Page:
Ghana needs strong people to enforce laws

BY: Theophilus Yartey
Mr Ace Anan Ankomah
Mr Ace Anan Ankomah

Ghana needs strong men and women who will be bold enough to enforce the laws in the country, Managing Partner of Bentsi-Enchil, Letsa and Ankomah, Mr Ace Anan Ankomah, has stated.

While praising the Governor of the Bank of Ghana, Dr Ernest Addison, for the bold steps he is taking in the country’s banking sector by revoking the licences of seven banks since last year, he said what the country needed at this time was more of such people and not enacting more laws.

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“Former US President Barack Obama said something about Africa, which is probably true.

He said Africa didn’t need strong men and women, we “need strong institutions.” He might have been right for Africa, but wrong about Ghana. He didn’t read his notes.

Ghana has every institution to flourish, what we lack are the men to enforce the laws,” he said.


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Mr Ankomah, who is also a member of pressure group, Occupy Ghana, was speaking at a forum in Accra on Wednesday organised by the Danquah Institute.

The forum was on the theme, “The banking sector clean-up - Are the depositors safe?”

Citing the recent happenings in the country’s banking sector, he said: “We have had laws in the country since 1963 that could have stopped this.”

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“The Registrar General alone can stop this without it even getting to the Bank of Ghana.

Where are the powers of the Bank of Ghana? Where are the powers of the state? Are there lawyers in the institutions? Where are the auditors?” he asked.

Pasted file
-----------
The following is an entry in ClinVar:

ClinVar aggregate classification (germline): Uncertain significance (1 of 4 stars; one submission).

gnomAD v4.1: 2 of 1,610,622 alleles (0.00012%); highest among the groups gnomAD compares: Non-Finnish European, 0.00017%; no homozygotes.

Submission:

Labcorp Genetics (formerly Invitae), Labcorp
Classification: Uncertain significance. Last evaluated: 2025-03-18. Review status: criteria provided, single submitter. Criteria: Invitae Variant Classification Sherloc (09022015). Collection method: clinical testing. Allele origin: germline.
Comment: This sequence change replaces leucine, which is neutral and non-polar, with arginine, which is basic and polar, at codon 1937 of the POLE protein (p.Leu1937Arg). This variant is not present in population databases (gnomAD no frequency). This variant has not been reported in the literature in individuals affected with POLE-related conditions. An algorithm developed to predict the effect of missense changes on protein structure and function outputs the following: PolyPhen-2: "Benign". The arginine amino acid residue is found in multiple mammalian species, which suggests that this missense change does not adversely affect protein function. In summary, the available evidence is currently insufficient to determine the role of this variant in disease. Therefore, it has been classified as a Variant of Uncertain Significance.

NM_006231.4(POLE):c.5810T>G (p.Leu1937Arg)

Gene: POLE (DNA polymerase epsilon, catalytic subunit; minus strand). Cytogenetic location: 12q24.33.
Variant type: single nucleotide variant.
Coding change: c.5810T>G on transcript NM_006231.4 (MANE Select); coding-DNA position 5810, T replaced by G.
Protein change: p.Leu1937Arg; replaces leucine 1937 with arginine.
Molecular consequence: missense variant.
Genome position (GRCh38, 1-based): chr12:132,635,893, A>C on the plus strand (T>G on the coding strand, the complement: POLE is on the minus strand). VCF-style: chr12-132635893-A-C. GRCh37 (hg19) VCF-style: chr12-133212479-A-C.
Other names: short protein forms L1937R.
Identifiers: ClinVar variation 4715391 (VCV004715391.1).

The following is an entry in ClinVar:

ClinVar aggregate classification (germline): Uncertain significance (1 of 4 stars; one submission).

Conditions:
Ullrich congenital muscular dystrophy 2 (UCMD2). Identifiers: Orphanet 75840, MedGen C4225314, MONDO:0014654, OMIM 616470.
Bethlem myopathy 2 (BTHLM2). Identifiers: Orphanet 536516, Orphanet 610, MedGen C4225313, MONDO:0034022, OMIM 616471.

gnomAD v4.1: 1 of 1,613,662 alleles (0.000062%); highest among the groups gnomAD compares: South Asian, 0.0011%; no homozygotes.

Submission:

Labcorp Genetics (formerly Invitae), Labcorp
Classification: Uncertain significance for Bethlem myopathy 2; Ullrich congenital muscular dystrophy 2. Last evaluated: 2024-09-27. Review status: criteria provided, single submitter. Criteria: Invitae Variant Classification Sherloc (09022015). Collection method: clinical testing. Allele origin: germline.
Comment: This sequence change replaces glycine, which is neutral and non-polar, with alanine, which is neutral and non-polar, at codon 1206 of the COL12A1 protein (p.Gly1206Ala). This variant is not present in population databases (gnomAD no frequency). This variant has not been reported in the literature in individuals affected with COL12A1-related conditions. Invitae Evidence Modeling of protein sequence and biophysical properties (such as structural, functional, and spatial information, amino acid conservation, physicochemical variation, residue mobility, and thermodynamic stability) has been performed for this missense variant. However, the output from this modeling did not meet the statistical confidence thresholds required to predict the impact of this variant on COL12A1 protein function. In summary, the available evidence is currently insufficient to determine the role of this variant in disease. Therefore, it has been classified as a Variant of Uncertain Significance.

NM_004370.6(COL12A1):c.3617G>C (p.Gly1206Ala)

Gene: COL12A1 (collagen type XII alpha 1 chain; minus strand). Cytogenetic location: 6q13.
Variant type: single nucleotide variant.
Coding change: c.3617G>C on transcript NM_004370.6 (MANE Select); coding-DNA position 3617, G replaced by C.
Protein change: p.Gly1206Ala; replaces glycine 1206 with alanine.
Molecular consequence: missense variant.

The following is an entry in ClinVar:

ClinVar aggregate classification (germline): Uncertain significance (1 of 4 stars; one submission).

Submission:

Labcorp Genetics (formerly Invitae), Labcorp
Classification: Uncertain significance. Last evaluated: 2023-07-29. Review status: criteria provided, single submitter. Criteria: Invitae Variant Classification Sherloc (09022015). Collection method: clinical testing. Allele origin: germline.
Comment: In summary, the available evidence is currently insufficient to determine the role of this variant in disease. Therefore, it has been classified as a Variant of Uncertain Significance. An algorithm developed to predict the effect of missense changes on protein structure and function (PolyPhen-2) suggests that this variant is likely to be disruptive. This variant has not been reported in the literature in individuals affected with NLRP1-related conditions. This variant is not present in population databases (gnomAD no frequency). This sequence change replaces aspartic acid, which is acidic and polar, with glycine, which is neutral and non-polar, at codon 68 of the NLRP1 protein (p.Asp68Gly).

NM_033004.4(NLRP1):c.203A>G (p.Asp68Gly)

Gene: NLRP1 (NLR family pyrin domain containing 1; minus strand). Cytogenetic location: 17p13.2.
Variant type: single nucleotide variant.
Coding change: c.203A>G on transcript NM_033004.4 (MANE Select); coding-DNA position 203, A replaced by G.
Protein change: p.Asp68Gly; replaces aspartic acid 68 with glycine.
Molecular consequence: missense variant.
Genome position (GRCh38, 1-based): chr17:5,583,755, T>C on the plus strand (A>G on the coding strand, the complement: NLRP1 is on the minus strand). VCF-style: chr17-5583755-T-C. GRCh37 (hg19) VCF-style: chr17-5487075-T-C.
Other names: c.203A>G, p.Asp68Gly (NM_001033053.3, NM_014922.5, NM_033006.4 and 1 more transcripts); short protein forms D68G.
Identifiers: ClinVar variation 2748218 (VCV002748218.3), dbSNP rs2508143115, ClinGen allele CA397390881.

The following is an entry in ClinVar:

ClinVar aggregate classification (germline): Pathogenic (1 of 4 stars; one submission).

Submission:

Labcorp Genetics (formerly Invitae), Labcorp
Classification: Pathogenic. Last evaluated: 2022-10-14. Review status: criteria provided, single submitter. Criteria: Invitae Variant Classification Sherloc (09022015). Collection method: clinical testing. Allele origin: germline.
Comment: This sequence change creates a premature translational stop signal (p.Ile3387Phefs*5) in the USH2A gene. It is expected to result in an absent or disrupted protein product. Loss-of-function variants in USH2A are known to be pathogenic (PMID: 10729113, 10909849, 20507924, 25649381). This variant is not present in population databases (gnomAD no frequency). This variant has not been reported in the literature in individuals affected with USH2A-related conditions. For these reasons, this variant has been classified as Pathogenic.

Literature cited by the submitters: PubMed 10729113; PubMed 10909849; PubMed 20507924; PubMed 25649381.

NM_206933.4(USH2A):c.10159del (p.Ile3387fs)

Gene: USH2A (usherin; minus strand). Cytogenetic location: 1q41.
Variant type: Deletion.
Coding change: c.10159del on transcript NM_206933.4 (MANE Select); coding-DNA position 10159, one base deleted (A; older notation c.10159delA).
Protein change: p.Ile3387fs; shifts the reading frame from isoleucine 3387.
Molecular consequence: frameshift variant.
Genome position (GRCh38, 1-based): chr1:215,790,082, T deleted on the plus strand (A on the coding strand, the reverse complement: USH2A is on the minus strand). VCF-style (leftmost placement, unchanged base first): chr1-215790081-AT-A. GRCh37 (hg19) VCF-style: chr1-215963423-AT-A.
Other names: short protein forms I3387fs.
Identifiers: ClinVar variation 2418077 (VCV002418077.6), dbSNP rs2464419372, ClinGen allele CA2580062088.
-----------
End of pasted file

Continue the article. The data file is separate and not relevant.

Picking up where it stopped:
“Why has this gone on? Everyone assumes that the Bank of Ghana may not or has not done a lot or maybe anything historically.

In Ghana, the Banking Act, Act 930 which literally crowns the BoG as the god of banking in Ghana is one of the powerful statutes regulating banks anywhere in the world.

“We saw the mess and realised that the previous Act was probably not broad enough to cover it so a new law was passed to give Ghana the power to deal with it,” he noted.

“So Obama was wrong.

We have the institutions, we have the laws, whence cometh the men and women? That is why I am not ashamed to say two thumbs up to Dr Addison and his current team,” he said.

Prosecute directors

Mr Ankomah also called for the prosecution of directors who are found culpable.

“The assets of a company do not belong to the directors and shareholders. Mister or Madam Shareholder, your only entitlement to the money of the company is in your dividend.

Your dividend comes when the company has made profit. You are only paid a dividend when the directors have declared a profit,” he said.

“Apart from that, the Companies Act which we passed in 1963 makes it illegal for any other distributions to shareholders.

In fact, to distribute anything to shareholders, you have to go to court. So you cannot put your money in and take it out; this is not a susu scheme.

It is pure business. All they get is a dividend.

You are not entitled to take a car or home loan,” he added.

Companies Act

Mr Ankomah also pointed out that under the laws of the country the Registrar General could institute its own enquiry and demand all records or books in the case where a company is being run fraudulently and if people are being defrauded by the company.

“If they determine that wrong has been done, and that depositors’ money is being blown on properties and assets and being shifted through layers of companies, the companies’ registrar has the power to write to the Attorney General, make a report and the directors would be prosecuted,” he explained.

“Not that only, but the Registrar General can go to court and seek a court order for the just and equitable winding up. We have had this law in our statutes books since 1963, but I have no record of any decided case where this power has been exercised.

We might just pass a few more laws and rub ourselves on the back for being current but what we need now is the men to enforce these laws,” he stated.